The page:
Graham Reid | | 2 min read
The excellent liner notes by New Zealand's Greg Fleming (with lyrics and reflections on the genesis of these songs) tell their own story about why Taken never appeared in '95 after the excellent Ghosts Are White album (remastered and added here as a bonus disc).
But we should be very glad it has come out because after the alt.rock blast of California Fishing the moods slip and slide through terrific singer-songwriter material with one foot in alt.country and the other in alt.folk. Yes, Fleming was never quite in the mainstream, always a little alt.something.
Amidst the generous liner notes are some that I wrote at Greg's invitation and briefly I will reiterate them here: that Fleming just seemed to gradually appear in the Nineties bringing with him literary, sophisticated but hard-edge lyrics and a winning way with melody. He was singing from deep within himself sometimes (or maybe just empathetic) and when he hooked up with The Trains they fired off incendiary rock.
Nick Bollinger gets to note that bands like Uncle Tupelo, and singer-songwriters from Texas such as Guy Clark, Townes Van Zandt and Steve Young all passed through New Zealand in the Nineties, and that Fleming seemed to have more in common with them than anyone in the local scene.
Fleming didn't get out of Auckland much but his music traveled straight to people's hearts: included among the contributors on Taken are singers Callie Blood, Ted Brown, Boh Runga and Kate Stalker, guitarist Andrew Thorne, keyboard player Dominic Blaazer, drummer Wayne Bell . . . The best lined up to be with Fleming, and one track was recorded at Greg Johnson's home studio.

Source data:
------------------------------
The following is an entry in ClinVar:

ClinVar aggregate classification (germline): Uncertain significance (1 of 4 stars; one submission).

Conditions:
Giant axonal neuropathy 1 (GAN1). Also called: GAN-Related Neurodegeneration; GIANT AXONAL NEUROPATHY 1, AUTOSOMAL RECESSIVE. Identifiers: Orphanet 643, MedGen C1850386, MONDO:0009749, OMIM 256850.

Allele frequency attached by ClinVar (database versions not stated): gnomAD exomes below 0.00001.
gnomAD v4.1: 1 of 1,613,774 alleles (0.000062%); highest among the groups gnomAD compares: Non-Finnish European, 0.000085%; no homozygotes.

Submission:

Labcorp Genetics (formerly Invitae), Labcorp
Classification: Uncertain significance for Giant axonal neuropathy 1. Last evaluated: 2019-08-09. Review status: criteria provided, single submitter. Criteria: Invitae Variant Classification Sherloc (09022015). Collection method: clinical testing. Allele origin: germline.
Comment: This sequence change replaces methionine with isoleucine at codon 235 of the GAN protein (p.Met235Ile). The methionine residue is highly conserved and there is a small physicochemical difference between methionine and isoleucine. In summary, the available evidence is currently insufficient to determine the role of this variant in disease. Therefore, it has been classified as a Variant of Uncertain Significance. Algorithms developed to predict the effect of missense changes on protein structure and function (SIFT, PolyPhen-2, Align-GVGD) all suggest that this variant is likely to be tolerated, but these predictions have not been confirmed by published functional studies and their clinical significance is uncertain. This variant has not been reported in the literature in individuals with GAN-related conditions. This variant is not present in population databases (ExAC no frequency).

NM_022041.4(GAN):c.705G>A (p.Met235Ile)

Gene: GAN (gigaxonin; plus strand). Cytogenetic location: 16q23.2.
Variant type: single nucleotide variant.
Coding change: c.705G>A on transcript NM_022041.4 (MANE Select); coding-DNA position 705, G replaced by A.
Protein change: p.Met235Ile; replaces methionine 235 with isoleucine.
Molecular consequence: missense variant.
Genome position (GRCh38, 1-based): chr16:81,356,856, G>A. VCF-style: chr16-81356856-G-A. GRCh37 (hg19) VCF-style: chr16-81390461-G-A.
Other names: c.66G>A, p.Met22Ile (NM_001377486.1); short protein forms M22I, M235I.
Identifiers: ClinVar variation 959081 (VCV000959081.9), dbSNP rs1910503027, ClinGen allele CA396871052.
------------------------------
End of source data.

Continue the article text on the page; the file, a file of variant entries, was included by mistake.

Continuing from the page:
And Taken shows why: the title track is a dramatic and disturbing piano-led ballad; Hamish is an emotional farewell to yet another friend lost to drugs (which Fleming says "could just as well have been titled 'Note to Self' "); his classic single Codeine Road with John Segovia on pedal steel . . .
Added to the '94-'95 sessions for Taken are some more recent tracks: Never Wanted to See You Cry which is open-heart surgery on the emotions (recorded in '99); the beautifully observed detail in Lovers of Listening For the Weather (just Fleming and piano in '03, the first song he wrote after a three year sabbatical from music); and Early Spring which ends an often dark album on a (slightly) hopeful note.
Then there is the remastered Ghost Are White from '93 (the sound is excellent) on the extra disc with 10 other bonus tracks (previously unreleased and B-sides). The album includes Wish I'd Hesitated which he played to Townes Van Zandt (his advice: slow it down. "I did").
This is a lot of archival material -- but Fleming's music and emotional concerns were timeless, so this never feels like rattling around in the vaults. It is thoroughly contemporary -- although those who were in Auckland during those bleak Nineties will doubtless bring that colouring of the imagination to some of the more stark material.
Fleming has been playing a few gigs lately and his new songs are just as powerful and sound equally hard-won.
There is, I believe, a new album in the works, but in the meantime you can hardly go wrong with this attractive and informatively packaged double disc.
Welcome back, Greg. Been too long.